Vertebral fractures following stereotactic body radiotherapy for spine metastases
AuthorAbbouchie, H; Chao, M; Tacey, M; Joon, DL; Ho, H; Guerrieri, M; Ng, M; Foroudi, F
Source TitleJournal of Medical Imaging and Radiation Oncology
University of Melbourne Author/sForoudi, Farshad; Tacey, Mark; Chao, Michael; Lim Joon, Daryl; Ng, Michael; GUERRIERI, MARIO
AffiliationMelbourne School of Population and Global Health
Clinical School (Royal Melbourne Hospital)
Medicine (Austin & Northern Health)
Surgery (Austin & Northern Health)
Document TypeJournal Article
CitationsAbbouchie, H., Chao, M., Tacey, M., Joon, D. L., Ho, H., Guerrieri, M., Ng, M. & Foroudi, F. (2020). Vertebral fractures following stereotactic body radiotherapy for spine metastases. JOURNAL OF MEDICAL IMAGING AND RADIATION ONCOLOGY, 64 (2), pp.293-302. https://doi.org/10.1111/1754-9485.13010.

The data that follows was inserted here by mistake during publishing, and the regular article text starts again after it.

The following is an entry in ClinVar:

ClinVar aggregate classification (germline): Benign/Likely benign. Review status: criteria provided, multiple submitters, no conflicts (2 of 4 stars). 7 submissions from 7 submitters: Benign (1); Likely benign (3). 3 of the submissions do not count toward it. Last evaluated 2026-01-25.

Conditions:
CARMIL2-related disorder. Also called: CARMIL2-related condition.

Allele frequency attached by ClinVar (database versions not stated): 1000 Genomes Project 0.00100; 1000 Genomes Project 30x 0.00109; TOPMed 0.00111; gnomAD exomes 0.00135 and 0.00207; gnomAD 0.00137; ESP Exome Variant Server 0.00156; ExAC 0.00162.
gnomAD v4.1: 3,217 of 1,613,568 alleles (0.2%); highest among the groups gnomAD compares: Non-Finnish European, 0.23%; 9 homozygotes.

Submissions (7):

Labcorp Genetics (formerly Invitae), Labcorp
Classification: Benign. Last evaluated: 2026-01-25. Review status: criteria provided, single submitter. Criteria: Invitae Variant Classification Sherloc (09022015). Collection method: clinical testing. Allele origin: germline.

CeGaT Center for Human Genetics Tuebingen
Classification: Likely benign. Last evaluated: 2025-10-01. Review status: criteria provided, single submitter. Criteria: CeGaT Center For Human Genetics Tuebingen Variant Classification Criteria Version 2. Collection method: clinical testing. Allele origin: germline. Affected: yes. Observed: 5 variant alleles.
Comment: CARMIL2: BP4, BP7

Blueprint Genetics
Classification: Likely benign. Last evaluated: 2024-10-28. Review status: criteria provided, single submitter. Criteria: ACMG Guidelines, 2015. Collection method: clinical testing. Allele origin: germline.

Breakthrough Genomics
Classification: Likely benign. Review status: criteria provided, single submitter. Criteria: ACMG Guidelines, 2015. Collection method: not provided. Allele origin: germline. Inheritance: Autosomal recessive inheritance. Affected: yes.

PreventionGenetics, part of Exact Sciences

Access StatusOpen Access
Stereotactic body radiotherapy has emerged as one of the preferred treatments for patients with spine metastases, with the potential for long-term control from lesion irradiation. Post-treatment vertebral compression fractures are a known complication of this therapy, contributing to worsening pain and reduced quality of life, sometimes requiring surgical intervention. This review explores the current knowledge of post-radiotherapy fractures, in terms of the rates and associated predictive factors. A search of databases including Medline, Embase and the Cochrane Library was conducted using keywords such as 'vertebral compression fracture', 'stereotactic body radiotherapy' and 'spine metastases'. The search was limited to published studies up to March 2019, reporting clinical outcomes including both the post-treatment fracture rate and statistical identification of associated risk factors. Rates of post-treatment fractures ranged from 4 to 39%. A variety of factors were found to increase the risk, including the appearance of lytic vertebral disease, degree of pre-existing compression, spinal malalignment, increased dose per fraction and a Spinal Instability Neoplastic Score >6. This knowledge can enable clinicians to counsel patients when considering management options for spine metastases, maintaining the balance between local tumour control and the risk of subsequent fracture.
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